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Actress Felicity Huffman sentenced to two weeks in jail in college admissions cheating case

Key Points
  • Oscar-nominated actress Felicity Huffman was sentenced Friday to two weeks in jail for paying thousands of dollars to fraudulently boost her daughter's chances of attending an elite university.
  • Huffman, 56, paid $15,000 as part of a cheating scheme to have a college counselor correct wrong answers on her oldest daughter's SAT scores in 2017, according to federal authorities.
  • The "Desperate Housewives" star and wife of actor William H. Macy had pleaded guilty to the charges against her in May.
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Felicity Huffman sentenced to 14 days in prison, 250 hours of community service

Oscar-nominated actress Felicity Huffman was sentenced Friday to 14 days in jail for paying thousands of dollars to fraudulently boost her daughter's chances of attending an elite university.

Huffman was also ordered by federal Judge Indira Talwani to pay a $30,000 fine and perform 250 hours of community service.

The jail sentence in U.S. District Court in Boston is two weeks less than what federal prosecutors had recommended — but not as lenient as the non-jail sentence that Huffman wanted.

"I broke the law," Huffman said in a statement to NBC News. "There are no excuses or justifications for my actions. Period."

The "Desperate Housewives" star and wife of actor William H. Macy is just one among dozens of wealthy parents who paid hefty bribes to test proctors, college athletics officials or other fixers in order to help secure spots for their children at prestigious schools.

She will be given a future date to report to jail, NBC10 Boston reported.

Huffman, 56, paid $15,000 as part of a cheating scheme to have a college counselor correct wrong answers on her oldest daughter's SAT scores in 2017, according to federal authorities.

She pleaded guilty in May to one count of conspiracy to commit mail fraud and honest services mail fraud.

Felicity Huffman arrives with her husband William H. Macy at John Joseph Moakley US Courthouse in Boston on Sept. 13, 2019.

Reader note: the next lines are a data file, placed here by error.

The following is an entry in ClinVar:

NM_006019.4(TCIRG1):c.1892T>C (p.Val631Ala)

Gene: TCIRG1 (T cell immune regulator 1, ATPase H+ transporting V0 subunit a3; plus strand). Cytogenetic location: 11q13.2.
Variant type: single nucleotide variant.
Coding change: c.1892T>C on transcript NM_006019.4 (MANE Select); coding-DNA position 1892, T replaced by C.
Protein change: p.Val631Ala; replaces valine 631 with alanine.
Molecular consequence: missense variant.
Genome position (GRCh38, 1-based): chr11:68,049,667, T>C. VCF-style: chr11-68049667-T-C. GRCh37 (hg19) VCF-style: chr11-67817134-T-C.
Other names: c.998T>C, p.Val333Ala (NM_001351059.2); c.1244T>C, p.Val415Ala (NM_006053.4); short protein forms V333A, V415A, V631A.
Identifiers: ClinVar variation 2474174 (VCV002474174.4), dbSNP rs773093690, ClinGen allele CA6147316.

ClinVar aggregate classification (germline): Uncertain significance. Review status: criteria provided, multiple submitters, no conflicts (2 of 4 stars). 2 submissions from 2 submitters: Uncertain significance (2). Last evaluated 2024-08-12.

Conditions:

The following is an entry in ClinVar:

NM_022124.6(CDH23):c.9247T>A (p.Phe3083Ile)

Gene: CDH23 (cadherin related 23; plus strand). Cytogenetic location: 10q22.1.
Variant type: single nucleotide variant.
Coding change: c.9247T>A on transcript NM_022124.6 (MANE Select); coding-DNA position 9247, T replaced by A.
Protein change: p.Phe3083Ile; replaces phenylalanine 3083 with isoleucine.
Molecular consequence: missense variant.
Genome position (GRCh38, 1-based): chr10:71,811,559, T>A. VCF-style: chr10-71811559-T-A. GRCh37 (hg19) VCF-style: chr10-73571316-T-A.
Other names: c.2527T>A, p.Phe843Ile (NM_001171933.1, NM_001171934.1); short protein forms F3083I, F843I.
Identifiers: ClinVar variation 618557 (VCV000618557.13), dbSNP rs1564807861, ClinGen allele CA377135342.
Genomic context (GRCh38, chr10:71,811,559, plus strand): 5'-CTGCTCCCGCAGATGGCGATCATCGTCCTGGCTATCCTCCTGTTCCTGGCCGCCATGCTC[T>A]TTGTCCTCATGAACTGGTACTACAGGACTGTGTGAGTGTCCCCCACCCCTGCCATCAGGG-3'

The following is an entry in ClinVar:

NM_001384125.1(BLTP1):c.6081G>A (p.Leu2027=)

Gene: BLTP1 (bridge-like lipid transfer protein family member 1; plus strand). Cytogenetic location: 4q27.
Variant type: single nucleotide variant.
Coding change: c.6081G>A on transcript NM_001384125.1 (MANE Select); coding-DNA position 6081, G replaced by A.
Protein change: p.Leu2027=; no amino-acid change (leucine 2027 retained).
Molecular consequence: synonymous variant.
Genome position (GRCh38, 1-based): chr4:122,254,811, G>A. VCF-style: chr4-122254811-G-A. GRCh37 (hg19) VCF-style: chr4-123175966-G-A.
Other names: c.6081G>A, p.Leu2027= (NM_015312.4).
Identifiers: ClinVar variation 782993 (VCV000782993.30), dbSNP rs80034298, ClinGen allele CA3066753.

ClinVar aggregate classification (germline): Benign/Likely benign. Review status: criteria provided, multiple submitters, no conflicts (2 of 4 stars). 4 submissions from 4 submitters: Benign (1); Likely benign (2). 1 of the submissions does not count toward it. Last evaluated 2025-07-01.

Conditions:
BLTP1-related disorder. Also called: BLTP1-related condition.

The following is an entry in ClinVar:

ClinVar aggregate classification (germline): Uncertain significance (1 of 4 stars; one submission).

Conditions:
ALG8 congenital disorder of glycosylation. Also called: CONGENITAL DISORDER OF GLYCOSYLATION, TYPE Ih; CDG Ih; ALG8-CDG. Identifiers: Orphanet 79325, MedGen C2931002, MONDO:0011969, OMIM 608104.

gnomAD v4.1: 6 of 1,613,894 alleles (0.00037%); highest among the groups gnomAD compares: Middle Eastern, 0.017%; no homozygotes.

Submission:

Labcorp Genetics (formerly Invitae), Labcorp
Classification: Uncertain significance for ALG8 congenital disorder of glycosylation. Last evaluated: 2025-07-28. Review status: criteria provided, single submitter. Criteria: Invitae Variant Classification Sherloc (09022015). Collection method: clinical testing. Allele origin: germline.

Nic Antaya | Boston Globe | Getty Images

The prosecutors in Massachusetts federal court had recommended Huffman spend one month in jail — near the low end of the sentencing guidelines in the case — followed by one year of supervised release and a $20,000 fine.

Lawyers for Huffman had asked that she be sentenced to a year of probation, along with 250 hours of community service and a $20,000 fine.

Huffman's payment in the college admissions scandal is dwarfed by some other alleged cheaters. "Full House" actress Lori Loughlin, for instance, is accused with her husband, fashion designer Mossimo Giannulli, of paying a total of $500,000 in bribes to get their two daughters admitted to the University of Southern California.

Loughlin pleaded not guilty to the charges against her.

Read Huffman's full statement:

I accept the court's decision today without reservation. I have always been prepared to accept whatever punishment Judge Talwani imposed. I broke the law. I have admitted that and I pleaded guilty to this crime. There are no excuses or justifications for my actions. Period.

I would like to apologize again to my daughter, my husband, my family and the educational community for my actions. And I especially want to apologize to the students who work hard every day to get into college, and to their parents who make tremendous sacrifices supporting their children.

I have learned a lot over the last six months about my flaws as a person. My goal now is to serve the sentence that the court has given me. I look forward to doing my community service hours and making a positive impact on my community. I also plan to continue making contributions wherever I can well after those service hours are completed.

I can promise you that in the months and years to come that I will try and live a more honest life, serve as a better role model for my daughters and family and continue to contribute my time and energies wherever I am needed.

My hope now is that my family, my friends and my community will forgive me for my actions.

VIDEO3:0303:03
CNBC's 'American Greed' takes a deep dive into the college admissions scandal

This is developing news. Please check back for updates.